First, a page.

New Laws Introduced To Tackle Family & Domestic Violence In Our Community
The Family Violence Legislation Reform Act 2020 was passed into law by WA’s parliament in June 2020 – and some major changes will come into force on 1 October 2020.
The legislation aims to increase protection for family and domestic violence victims. Minister for Prevention of Family and Domestic Violence, Ms Simone McGurk, stated when the bill was passed that 'we cannot ignore the growing awareness of the inherent danger of non-fatal strangulation and how it can be a precursor to escalating violence.'
What exactly does this Act do?
The Family Violence Legislation Reform Act 2020 makes changes to a number of areas of legislation including:
- The Criminal Code;
- Sentencing Act 1995;
- Sentence Administration Act 2003;
- Bail Act 1982;
- Restraining Orders Act 1997;
- Police Act 1892;
- Road Traffic (Administration) Act 2008;
- Dangerous Goods Safety Act 2004; and
- Evidence Act 1906.
TWO MAJOR CHANGES COMING
On 1 October 2020 two major changes will come into effect:
1. A new offence at section 298 of the Criminal Code: Suffocation and Strangulation; and
2. A new offence at section 300 of the Criminal Code: Persistent Family Violence
As to 1:
The new offence at section 298 of the Criminal Code: Suffocation and Strangulation
This offence is committed in circumstances where a person impedes another’s normal breathing, blood circulation, or both, either manually, or by using any other aid:
- blocking (completely or partially) another’s nose or mouth; or
- applying pressure on or to another’s neck.
Where the elements of the offence of Suffocation and Strangulation cannot be established, then Common Assault is prescribed as an alternative offence.
The maximum penalty for an offence under section 298 of the Criminal Code is seven years imprisonment if committed in circumstances of aggravation or, in any other case, five years imprisonment.
The summary conviction penalty is three years imprisonment and a fine of $36,000 if committed in circumstances of aggravation or, in any other case, two years imprisonment and a fine of $24,000.
As to 2:
The new offence at section 300 of the Criminal Code: Persistent Family Violence
This offence will be committed if a person persistently engages in family violence as defined in section 299(5) of the Criminal Code, namely, where a person commits three or more acts of family violence, within a 10-year period, against a person with whom they are in a designated family relationship.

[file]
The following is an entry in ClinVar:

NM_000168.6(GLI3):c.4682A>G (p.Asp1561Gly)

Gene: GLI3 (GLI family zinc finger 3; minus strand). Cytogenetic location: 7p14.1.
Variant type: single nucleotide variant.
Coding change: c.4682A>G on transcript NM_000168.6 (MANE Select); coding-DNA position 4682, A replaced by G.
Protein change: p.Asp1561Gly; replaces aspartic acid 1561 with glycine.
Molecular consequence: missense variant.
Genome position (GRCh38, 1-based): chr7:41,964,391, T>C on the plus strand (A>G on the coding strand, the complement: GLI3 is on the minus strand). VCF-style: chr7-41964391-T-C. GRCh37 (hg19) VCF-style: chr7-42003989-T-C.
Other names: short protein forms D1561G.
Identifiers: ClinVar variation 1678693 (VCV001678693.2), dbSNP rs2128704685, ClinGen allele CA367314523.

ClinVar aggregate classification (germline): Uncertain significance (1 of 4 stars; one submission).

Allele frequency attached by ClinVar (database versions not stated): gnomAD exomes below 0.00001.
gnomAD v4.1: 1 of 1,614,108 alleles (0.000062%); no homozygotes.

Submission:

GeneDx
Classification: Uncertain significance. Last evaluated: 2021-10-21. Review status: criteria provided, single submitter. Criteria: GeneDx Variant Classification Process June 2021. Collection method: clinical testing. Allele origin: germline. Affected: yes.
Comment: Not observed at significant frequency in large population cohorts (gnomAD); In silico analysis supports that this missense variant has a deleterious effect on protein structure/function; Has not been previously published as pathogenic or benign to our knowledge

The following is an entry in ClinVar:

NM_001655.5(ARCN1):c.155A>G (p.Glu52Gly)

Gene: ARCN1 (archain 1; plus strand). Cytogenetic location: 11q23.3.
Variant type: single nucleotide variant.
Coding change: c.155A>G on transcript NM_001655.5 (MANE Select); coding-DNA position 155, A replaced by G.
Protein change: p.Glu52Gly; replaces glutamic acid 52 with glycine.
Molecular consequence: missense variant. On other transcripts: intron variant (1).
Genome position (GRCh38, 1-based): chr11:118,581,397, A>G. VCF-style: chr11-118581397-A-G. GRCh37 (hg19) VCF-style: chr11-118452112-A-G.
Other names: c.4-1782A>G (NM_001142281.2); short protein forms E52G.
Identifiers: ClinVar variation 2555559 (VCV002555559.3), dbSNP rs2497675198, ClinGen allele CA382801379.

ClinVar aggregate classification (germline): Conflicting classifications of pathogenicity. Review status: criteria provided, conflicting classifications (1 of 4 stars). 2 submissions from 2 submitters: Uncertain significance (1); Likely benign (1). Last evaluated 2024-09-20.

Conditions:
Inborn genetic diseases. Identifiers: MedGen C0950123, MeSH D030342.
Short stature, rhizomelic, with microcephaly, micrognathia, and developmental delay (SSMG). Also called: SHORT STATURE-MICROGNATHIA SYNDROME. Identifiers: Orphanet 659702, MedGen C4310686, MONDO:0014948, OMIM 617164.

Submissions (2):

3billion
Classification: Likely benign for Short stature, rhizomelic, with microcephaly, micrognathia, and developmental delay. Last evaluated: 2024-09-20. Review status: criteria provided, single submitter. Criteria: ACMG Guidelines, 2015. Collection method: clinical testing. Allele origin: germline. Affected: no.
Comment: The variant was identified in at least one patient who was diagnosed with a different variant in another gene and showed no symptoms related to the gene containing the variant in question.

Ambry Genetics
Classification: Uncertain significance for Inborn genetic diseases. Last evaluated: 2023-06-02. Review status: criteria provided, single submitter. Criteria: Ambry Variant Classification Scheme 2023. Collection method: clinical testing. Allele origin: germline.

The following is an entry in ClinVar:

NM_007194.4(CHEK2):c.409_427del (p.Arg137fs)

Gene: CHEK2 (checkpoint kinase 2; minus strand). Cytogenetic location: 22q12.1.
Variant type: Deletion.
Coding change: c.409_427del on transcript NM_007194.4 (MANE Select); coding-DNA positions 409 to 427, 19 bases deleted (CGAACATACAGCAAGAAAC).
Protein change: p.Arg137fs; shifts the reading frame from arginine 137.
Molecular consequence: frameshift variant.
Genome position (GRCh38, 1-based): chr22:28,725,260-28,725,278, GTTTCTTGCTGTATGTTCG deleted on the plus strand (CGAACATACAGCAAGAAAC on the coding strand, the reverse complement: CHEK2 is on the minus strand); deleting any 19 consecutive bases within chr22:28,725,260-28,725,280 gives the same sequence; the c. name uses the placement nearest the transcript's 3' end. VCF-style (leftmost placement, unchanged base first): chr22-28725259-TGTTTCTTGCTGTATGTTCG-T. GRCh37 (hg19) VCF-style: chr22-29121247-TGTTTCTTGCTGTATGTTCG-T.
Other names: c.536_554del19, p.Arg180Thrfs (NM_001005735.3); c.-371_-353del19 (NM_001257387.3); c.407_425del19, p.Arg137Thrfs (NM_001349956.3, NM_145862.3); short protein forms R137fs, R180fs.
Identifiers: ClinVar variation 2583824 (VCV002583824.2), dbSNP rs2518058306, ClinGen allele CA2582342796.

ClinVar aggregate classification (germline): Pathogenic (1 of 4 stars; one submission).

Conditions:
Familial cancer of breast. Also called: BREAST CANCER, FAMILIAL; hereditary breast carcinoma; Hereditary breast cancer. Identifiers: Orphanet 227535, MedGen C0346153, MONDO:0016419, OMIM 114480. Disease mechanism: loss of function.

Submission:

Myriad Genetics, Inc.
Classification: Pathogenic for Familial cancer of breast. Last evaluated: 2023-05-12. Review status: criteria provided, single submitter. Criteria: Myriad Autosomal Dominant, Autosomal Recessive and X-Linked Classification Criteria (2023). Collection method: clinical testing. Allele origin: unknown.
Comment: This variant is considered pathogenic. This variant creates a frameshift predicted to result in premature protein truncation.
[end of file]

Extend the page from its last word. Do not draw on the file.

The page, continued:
The term “act of family violence” incorporates a number of different offences already contained in the Criminal Code and also incorporates offences in the Restraining Orders Act.
The term “designated family relationship” is defined to mean, a relationship between two persons:
- who are, or were, married to each other;
- who are, or were, in a de facto relationship with each other; or
- who have, or have had, an intimate personal relationship with each other.
The maximum penalty for an offence against section 300 of the Criminal Code is 14 years imprisonment. If the offence is dealt with summarily in the Magistrates Court the maximum penalty is 3 years and a fine of $36,000.
OTHER CHANGES THAT WILL COME INTO EFFECT IN 2020
The Family Violence Legislation Reform Act 2020 also includes a number of other changes which will soon come into effect. The changes include:
- Aggravated penalties for offences commonly occurring in family violence situations, such as Depravation of Liberty and Threats to Kill, Criminal Damage;
- Police will be required to record every family violence incident;
- Vehicle owners who are family violence victims will be exempted from the requirement to identify the driver responsible for committing a traffic offence, where the owner of the vehicle involved in the offence can demonstrate that to do so may result in family violence;
- Laws making it easier for evidence of family violence to be introduced in criminal trials;
- Allowance for additional jury directions to counter stereotypes and misconceptions;
- Further amendments to the Restraining Orders Act and Bail Act to enhance victim safety and protection, and
- The introduction of a ‘Serial Family Violence Offender’ declaration, for family violence offenders with two or more convictions (to come into effect 1 January 2021).
WE CAN HELP
The tough new laws in WA highlight the seriousness with which our parliament is dealing with domestic and family violence offences in Western Australia.
Andrew Williams has extensive experience in a wide range of violence related matters that come before the courts. He has acted on a large number of cases involving domestic and family violence and is well equipped to represent clients on these matters.
If you find yourself facing a violence related charge, contact an experienced criminal lawyer at the Law Office of Andrew Williams on (08) 9278 2575 to attain advice and representation or enquire online today.
PLEASE NOTE: The material in this blog post is for informational use only and should not be construed as legal advice. For answers to your questions regarding this or other topics, please contact a professional legal representative.